John Wardle Architects have grabbed an international Green Good Design award for their Melbourne School of Design – Faculty of Architecture, Building and Planning project. Green Good Design’s goal is to bestow international recognition to those outstanding individuals, and institutions – together with their products, services, programmes, ideas, and concepts-that have forwarded exceptional thinking and inspired greater progress towards a healthier and more sustainable universe.
Designed in collaboration with a Boston-based practice, the $129 million, 15,700 sq m building has also been awarded a 6-Star Green Star Education Design rating, becoming the only building to be awarded all 10 innovation points under Green Star. The project was the only Australian project to be awarded at the inaugural Green Good Design awards.
As a centrepiece to the University of Melbourne campus and as a tool for the education of future designers and builders, the Faculty of Architecture Building and Planning was designed with a holistic approach to sustainability. In addition to meeting a 5-star Green Star rating, this approach includes criteria for the fabrication of the building, material selection, energy use, life cycle cost, day lighting, and a range of issues that impact the mechanical systems of the building – each playing a demonstrative part in the education of the user.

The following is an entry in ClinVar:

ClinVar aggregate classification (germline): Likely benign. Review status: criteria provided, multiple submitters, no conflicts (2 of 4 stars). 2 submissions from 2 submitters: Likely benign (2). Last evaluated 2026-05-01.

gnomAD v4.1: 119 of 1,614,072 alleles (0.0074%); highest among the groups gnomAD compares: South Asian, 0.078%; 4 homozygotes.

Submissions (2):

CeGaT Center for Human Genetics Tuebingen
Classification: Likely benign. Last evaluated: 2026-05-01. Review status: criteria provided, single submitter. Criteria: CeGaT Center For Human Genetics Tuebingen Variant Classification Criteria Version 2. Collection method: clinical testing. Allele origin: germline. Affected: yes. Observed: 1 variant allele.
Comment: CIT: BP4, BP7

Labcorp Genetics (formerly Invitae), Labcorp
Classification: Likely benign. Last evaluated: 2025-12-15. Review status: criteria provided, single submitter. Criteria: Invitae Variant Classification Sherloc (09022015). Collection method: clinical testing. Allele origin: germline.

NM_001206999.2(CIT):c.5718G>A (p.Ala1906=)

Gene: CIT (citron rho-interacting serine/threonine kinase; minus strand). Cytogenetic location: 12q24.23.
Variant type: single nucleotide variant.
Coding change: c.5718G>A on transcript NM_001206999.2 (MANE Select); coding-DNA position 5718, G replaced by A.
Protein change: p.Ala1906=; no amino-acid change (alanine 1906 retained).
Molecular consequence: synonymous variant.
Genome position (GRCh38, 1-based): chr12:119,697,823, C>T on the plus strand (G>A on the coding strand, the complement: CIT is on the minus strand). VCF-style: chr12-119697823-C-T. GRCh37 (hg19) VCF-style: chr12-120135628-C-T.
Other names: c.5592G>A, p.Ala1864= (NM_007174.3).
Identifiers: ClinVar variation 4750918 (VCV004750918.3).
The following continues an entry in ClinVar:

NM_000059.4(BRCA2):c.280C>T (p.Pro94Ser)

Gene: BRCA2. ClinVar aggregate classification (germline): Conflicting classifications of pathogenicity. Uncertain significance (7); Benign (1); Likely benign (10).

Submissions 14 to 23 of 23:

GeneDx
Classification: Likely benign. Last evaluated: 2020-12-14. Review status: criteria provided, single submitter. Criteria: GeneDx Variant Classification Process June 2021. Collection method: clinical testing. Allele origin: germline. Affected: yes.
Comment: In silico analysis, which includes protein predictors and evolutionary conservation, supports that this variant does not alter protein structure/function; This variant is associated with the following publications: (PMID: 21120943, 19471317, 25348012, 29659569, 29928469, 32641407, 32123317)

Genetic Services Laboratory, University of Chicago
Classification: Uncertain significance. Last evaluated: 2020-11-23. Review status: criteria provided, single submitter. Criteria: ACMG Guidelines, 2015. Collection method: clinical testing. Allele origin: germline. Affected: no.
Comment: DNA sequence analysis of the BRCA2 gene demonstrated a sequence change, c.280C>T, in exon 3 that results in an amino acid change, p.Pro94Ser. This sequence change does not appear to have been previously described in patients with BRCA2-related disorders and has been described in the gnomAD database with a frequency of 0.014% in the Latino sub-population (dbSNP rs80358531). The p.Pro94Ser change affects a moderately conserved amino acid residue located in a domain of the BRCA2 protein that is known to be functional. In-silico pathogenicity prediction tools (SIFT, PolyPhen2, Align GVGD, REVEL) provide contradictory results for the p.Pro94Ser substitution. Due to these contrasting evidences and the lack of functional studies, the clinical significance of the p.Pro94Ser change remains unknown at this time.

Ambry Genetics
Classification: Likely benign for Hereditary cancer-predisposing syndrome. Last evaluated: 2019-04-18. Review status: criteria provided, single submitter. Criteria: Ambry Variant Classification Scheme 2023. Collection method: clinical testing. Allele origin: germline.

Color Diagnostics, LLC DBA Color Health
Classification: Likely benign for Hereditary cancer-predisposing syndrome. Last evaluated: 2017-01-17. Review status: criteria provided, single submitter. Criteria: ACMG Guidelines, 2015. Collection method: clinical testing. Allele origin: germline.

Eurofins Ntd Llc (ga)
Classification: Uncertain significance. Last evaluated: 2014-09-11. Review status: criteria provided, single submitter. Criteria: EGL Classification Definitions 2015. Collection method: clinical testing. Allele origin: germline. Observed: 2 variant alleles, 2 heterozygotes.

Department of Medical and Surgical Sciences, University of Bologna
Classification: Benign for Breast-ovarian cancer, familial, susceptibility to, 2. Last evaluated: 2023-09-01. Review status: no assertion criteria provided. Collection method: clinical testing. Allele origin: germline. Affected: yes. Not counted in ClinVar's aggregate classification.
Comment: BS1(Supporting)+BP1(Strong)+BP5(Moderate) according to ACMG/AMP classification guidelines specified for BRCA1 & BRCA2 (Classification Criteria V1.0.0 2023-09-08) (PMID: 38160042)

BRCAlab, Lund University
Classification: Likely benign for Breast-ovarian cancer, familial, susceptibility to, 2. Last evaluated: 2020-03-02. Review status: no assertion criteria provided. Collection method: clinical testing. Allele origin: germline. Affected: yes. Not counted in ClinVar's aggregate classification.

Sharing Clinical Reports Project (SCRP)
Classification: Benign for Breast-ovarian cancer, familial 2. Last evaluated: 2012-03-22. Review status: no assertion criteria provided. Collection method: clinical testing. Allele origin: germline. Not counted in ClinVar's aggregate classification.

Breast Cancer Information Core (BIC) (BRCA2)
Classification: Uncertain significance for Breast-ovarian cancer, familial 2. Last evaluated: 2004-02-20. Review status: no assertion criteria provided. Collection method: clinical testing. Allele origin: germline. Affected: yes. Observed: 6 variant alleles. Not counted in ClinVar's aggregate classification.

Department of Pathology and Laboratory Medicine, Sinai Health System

The building’s different programmes ranging from highly controlled theatre space, strictly scheduled seminar spaces, flexible teaching spaces and round-the-clock occupation makes the mixed mode system particularly adaptable. In all but the coldest and hottest days, the building utilises cross ventilation and vertical stack effect to ventilate the building. The exposed mechanical systems in the studios allow students to see when systems switch.
The composite structure utilises pre-cast concrete columns, poured in place floor slabs and beams, steel framed cantilever, cross laminated timber (CLT) floor infill, and laminated veneer lumber (LVL) long span beams, for the most efficient and with the lowest embodied energy applications.
The facade, including the roof, has multiple rolls to control light, to keep out the elements, and to present the face of the building. The unique coffered roof, covering the central atrium, through its depth and geometry allow ample day lighting and controls glare. Its raised position also allows for the evacuation of hot air rising in the atrium below drawing fresh air from the perimeter.